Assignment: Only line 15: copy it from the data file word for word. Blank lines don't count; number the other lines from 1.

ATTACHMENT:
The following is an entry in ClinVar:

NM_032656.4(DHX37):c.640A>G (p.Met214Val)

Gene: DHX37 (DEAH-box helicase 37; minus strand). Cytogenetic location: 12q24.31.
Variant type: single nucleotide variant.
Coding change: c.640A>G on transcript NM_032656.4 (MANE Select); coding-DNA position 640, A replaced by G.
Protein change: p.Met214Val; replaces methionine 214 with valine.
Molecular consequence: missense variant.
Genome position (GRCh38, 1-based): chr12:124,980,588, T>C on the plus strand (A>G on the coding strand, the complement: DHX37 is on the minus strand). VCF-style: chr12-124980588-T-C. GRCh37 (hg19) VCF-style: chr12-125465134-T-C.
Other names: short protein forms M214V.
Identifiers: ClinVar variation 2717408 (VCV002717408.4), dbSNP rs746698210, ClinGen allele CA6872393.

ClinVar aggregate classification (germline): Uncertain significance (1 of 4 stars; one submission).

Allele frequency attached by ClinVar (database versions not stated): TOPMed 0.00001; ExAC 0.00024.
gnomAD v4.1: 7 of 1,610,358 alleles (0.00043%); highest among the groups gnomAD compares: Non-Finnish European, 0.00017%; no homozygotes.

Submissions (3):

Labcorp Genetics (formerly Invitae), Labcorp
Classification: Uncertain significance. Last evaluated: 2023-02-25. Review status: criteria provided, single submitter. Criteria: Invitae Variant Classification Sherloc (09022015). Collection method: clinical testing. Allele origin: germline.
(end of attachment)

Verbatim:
Labcorp Genetics (formerly Invitae), Labcorp